Mark Bacon—Main Event Sports DC
After a stellar first quarter from LeBron James, in which he scored 21 of his team’s 27 points, and a 42-point triple double for the entire game all went to waste in Game 2 of the Eastern Conference Finals, as the Boston Celtics took down the Cleveland LeBrons, 107-94.
The potentially most impactful (and scary) play of the game came late in the second quarter, when LeBron had to go to the locker room for what the Cavs called a “neck strain” after a collision under the basket with Jayson Tatum. Whether or not the collision actually did any lasting damage to LeBron (he was only out for a couple of minutes), it coincided with the moment Boston’s comeback began. Cleveland led 46-36 when it happened, then proceeded to get outscored 71-48 for the rest of the night.
It’s a bit unfair to reduce the still very talented Celtics to a bunch of scrappy role players fighting a giant while their stars are sidelined, but it’s still true that—LeBron excluded—the Celics played smarter, more disciplined, and more motivated basketball than any of the Cavs, and that was the difference. Boston only made six turnovers all game, shot 17-of-20 on free throws, and had six different guys in double figures. Jaylen Brown was the team leader with 23 points, but everyone in green and white had some sort of contribution to make.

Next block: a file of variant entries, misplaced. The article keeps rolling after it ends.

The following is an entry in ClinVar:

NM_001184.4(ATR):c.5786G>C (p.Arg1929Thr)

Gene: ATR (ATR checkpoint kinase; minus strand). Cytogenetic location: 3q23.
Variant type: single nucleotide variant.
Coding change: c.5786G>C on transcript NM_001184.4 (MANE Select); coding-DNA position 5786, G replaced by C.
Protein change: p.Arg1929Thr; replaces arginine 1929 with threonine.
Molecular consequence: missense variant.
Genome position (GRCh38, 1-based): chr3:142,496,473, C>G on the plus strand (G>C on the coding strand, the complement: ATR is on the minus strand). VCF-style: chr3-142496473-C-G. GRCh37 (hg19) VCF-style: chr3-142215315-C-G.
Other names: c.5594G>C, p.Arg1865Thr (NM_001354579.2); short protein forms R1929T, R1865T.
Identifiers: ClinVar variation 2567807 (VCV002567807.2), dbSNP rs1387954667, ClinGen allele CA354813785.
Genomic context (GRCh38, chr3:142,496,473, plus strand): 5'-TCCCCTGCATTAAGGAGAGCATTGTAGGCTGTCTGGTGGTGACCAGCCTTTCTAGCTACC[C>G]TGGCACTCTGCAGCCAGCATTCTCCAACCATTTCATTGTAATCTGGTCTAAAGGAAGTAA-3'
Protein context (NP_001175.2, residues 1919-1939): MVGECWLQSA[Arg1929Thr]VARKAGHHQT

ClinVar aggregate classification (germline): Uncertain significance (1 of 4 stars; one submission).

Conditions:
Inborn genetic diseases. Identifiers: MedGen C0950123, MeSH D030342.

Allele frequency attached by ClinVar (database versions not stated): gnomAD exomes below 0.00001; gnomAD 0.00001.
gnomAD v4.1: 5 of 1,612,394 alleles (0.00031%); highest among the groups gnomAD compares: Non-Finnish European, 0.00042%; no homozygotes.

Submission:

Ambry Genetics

They sealed the deal on this game on a possession with six minutes to go, when the Celtics got two offensive rebounds and stretched their lead to double digits with a flying putback from Marcus Smart, who was plus-21 for the night with 11 points and nine assists in 31 minutes off the bench.
None of the Cavs’ bench guys were even attempting plays like this. Cleveland’s secondary players, in sum, were nothing but a couple of Kyle Korver threes. J.R. Smith couldn’t make a shot on seven attempts but contributed a blatantly dirty push to the back on a mid-air Al Horford late in the fourth. George Hill scored three points in 33 minutes. Jeff Green had six in 28. Kevin Love is at least doing his job, but after the Cavs played a fantastic series against the Raptors, they’re back to LeBron stuck on an island with a rising tide around him. Only a fool would count him out now, and LeBron previously came back from this deficit in 2016 against the greatest regular season team ever. But after tonight, Cleveland’s hand has got to be hovering over that panic button.
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